'Purgatorio' Finds Salvation in the Nexus of Music and Dance

By Pamela Squires
Special to The Washington Post
Saturday, September 26, 2009

"Purgatorio," a work by edgy Dutch choreographer Emio Greco that had its American premiere Thursday at the Clarice Smith Center, is heaven to watch.

Greco collaborated with theater director Pieter C. Scholten and composer Michael Gordon to create "Purgatorio," which is Part 2 of the dance/rock/opera triptych "POPOPERA" (Parts 1 and 3 are "Inferno" and "Paradiso"). Much has been written about how Greco over-intellectualizes dance. When he writes about a "synergetic environment where the body must encounter its helplessness and hopelessness in order to reach its strength," the words can leave readers, well, helplessly lost.

Yet Greco would be the first to say that the transition from complex philosophy to stage is never literal. Greco uses "Purgatorio" to ask an age-old question: What is dance? Simply put, he attempts to erase the line between music and dance. After all, musicians move, and dancers make sounds with their feet. In this pursuit, he arms dancers with electric guitars and has vocalists scuttling about.

This may sound run-of-the-mill, but Greco is anything but ordinary. There are wigs and glittery pants and banks of blinding lights and a semi-nude dancer encased in see-though material from face to toe. The score crashes and slashes and often crescendos to earsplitting levels, ending with a shriek. The silence that follows is deafening.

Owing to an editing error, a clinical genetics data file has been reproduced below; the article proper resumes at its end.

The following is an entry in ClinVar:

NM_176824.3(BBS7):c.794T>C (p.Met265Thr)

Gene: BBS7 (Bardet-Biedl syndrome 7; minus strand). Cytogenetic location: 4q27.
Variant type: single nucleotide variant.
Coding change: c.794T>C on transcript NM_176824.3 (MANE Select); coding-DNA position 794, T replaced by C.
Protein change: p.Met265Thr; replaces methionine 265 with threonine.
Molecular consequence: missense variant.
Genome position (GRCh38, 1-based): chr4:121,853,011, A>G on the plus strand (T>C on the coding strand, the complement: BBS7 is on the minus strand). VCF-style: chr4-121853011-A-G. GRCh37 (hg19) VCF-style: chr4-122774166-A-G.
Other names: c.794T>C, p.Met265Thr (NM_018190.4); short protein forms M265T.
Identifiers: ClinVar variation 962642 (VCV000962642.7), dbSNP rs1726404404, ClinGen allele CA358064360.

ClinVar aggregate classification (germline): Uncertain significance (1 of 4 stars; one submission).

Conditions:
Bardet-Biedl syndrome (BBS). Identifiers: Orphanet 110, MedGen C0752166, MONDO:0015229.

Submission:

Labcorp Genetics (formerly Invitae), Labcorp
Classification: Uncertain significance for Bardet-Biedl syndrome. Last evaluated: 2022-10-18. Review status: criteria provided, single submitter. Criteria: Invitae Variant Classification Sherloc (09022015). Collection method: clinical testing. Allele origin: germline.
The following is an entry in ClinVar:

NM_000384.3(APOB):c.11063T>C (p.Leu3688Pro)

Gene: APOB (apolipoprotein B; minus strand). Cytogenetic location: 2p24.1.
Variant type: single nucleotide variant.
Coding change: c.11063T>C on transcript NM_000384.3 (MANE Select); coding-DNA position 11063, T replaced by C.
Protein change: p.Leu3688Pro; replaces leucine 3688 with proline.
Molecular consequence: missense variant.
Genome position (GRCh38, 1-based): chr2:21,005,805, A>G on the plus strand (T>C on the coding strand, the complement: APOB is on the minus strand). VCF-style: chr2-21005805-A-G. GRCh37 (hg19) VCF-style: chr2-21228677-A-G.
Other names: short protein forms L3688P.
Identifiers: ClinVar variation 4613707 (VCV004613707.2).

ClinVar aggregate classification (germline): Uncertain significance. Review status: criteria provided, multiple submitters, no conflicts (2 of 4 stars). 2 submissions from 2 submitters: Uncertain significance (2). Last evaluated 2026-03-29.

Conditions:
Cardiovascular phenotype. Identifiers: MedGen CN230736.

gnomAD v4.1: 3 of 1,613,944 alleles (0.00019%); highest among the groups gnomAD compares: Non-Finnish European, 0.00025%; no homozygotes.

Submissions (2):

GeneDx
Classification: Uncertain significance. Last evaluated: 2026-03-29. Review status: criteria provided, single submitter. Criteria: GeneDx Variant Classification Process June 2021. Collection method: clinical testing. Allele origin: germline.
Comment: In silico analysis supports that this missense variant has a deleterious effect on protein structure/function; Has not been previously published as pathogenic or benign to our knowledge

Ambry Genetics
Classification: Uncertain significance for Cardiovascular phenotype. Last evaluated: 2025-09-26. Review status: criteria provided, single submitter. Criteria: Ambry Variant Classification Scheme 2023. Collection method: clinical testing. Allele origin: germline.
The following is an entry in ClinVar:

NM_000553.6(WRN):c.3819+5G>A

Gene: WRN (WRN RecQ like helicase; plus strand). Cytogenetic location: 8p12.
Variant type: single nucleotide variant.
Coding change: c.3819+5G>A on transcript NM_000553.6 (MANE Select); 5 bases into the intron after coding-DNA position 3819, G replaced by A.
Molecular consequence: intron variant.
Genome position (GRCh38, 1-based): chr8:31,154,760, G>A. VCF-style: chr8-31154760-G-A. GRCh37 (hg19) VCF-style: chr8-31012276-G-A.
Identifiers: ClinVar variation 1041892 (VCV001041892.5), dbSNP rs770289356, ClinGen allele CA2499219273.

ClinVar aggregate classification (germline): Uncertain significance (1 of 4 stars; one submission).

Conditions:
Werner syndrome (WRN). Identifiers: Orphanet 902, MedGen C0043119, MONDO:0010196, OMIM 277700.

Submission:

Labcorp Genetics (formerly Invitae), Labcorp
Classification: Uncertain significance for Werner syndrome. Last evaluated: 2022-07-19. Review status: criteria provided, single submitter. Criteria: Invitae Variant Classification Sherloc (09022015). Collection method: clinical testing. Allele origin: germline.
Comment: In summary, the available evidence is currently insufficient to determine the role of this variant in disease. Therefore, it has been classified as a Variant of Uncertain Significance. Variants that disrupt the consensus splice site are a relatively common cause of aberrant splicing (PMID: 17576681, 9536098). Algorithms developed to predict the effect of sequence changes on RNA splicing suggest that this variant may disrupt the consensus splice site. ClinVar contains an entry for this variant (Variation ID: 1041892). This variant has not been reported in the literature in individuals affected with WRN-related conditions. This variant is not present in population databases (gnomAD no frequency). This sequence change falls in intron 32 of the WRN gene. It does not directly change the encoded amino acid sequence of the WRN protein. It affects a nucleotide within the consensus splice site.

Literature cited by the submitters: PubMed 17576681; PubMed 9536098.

There are port de bras that make the guitar look like a third arm, and dancers that tremble like a big vibrato. Even when still, the dancers are poised, as if on "pause." There is a marvelous sequence in which the dancers strum their guitars as they continuously and slowly plie, twist sideways and rise. To make it easier for the dancers, the guitars are individually tuned so that the dancers needn't use specific fingering.

This 90-minute, no-intermission extravaganza was far from cerebral. It was just plain heady.

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